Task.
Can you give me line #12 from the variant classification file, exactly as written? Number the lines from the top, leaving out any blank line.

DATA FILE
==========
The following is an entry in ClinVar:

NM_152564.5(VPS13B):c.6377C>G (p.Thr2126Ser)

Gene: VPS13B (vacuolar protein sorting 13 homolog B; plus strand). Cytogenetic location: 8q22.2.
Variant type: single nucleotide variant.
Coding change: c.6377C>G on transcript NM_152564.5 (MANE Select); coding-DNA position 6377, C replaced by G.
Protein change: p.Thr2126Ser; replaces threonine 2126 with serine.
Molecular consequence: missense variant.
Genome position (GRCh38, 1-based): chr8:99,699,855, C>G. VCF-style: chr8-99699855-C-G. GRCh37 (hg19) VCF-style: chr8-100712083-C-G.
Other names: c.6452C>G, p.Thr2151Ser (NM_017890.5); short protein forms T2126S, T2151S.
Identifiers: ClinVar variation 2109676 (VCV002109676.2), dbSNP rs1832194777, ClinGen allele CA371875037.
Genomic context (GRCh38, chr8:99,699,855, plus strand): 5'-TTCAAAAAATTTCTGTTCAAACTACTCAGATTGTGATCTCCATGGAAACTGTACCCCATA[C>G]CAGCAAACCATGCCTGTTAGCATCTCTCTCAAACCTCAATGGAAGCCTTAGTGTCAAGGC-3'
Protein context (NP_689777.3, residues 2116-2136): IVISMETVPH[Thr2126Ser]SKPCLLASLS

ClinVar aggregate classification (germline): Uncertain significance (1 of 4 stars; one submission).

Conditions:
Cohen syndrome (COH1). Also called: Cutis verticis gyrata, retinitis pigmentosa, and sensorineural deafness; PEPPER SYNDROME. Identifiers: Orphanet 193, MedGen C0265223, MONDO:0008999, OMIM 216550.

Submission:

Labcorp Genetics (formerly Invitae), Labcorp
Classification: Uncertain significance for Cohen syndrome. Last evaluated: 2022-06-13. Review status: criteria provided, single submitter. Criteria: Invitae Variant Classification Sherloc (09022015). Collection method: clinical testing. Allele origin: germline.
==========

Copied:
Protein context (NP_689777.3, residues 2116-2136): IVISMETVPH[Thr2126Ser]SKPCLLASLS